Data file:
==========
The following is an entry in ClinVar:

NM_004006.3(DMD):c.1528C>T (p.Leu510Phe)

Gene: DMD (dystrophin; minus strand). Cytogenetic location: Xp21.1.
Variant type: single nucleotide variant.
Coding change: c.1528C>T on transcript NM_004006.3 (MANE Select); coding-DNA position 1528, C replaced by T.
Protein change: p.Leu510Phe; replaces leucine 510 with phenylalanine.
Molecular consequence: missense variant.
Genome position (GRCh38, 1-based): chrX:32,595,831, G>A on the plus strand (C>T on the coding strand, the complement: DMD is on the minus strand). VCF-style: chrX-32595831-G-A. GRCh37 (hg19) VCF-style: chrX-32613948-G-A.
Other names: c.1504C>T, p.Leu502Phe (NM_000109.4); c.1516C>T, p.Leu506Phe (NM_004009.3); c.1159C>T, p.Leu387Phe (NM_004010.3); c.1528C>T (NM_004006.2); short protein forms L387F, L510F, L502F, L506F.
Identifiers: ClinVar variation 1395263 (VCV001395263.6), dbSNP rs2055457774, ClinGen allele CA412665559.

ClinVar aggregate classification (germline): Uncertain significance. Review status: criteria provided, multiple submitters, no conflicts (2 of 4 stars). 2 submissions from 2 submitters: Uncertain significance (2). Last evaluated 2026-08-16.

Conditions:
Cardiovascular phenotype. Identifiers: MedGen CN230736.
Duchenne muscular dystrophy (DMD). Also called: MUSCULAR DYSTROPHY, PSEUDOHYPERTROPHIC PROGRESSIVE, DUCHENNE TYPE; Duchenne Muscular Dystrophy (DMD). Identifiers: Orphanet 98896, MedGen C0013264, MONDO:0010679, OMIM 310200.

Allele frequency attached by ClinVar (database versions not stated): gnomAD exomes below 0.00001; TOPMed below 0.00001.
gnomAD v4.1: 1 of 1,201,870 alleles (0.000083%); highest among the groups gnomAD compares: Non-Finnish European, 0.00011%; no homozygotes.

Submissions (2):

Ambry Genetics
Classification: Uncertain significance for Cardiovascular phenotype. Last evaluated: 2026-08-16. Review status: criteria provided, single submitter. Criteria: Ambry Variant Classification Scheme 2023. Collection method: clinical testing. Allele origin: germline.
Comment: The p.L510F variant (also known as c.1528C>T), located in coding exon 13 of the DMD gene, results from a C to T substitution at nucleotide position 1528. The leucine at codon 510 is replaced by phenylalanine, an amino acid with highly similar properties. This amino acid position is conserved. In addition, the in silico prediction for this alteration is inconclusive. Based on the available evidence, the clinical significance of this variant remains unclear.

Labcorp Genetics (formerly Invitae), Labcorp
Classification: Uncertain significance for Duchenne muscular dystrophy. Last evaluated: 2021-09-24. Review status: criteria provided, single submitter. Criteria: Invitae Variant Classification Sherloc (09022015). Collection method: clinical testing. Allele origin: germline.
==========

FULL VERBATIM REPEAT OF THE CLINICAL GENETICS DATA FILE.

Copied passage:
The following is an entry in ClinVar:

NM_004006.3(DMD):c.1528C>T (p.Leu510Phe)

Gene: DMD (dystrophin; minus strand). Cytogenetic location: Xp21.1.
Variant type: single nucleotide variant.
Coding change: c.1528C>T on transcript NM_004006.3 (MANE Select); coding-DNA position 1528, C replaced by T.
Protein change: p.Leu510Phe; replaces leucine 510 with phenylalanine.
Molecular consequence: missense variant.
Genome position (GRCh38, 1-based): chrX:32,595,831, G>A on the plus strand (C>T on the coding strand, the complement: DMD is on the minus strand). VCF-style: chrX-32595831-G-A. GRCh37 (hg19) VCF-style: chrX-32613948-G-A.
Other names: c.1504C>T, p.Leu502Phe (NM_000109.4); c.1516C>T, p.Leu506Phe (NM_004009.3); c.1159C>T, p.Leu387Phe (NM_004010.3); c.1528C>T (NM_004006.2); short protein forms L387F, L510F, L502F, L506F.
Identifiers: ClinVar variation 1395263 (VCV001395263.6), dbSNP rs2055457774, ClinGen allele CA412665559.

ClinVar aggregate classification (germline): Uncertain significance. Review status: criteria provided, multiple submitters, no conflicts (2 of 4 stars). 2 submissions from 2 submitters: Uncertain significance (2). Last evaluated 2026-08-16.

Conditions:
Cardiovascular phenotype. Identifiers: MedGen CN230736.
Duchenne muscular dystrophy (DMD). Also called: MUSCULAR DYSTROPHY, PSEUDOHYPERTROPHIC PROGRESSIVE, DUCHENNE TYPE; Duchenne Muscular Dystrophy (DMD). Identifiers: Orphanet 98896, MedGen C0013264, MONDO:0010679, OMIM 310200.

Allele frequency attached by ClinVar (database versions not stated): gnomAD exomes below 0.00001; TOPMed below 0.00001.
gnomAD v4.1: 1 of 1,201,870 alleles (0.000083%); highest among the groups gnomAD compares: Non-Finnish European, 0.00011%; no homozygotes.

Submissions (2):

Ambry Genetics
Classification: Uncertain significance for Cardiovascular phenotype. Last evaluated: 2026-08-16. Review status: criteria provided, single submitter. Criteria: Ambry Variant Classification Scheme 2023. Collection method: clinical testing. Allele origin: germline.
Comment: The p.L510F variant (also known as c.1528C>T), located in coding exon 13 of the DMD gene, results from a C to T substitution at nucleotide position 1528. The leucine at codon 510 is replaced by phenylalanine, an amino acid with highly similar properties. This amino acid position is conserved. In addition, the in silico prediction for this alteration is inconclusive. Based on the available evidence, the clinical significance of this variant remains unclear.

Labcorp Genetics (formerly Invitae), Labcorp
Classification: Uncertain significance for Duchenne muscular dystrophy. Last evaluated: 2021-09-24. Review status: criteria provided, single submitter. Criteria: Invitae Variant Classification Sherloc (09022015). Collection method: clinical testing. Allele origin: germline.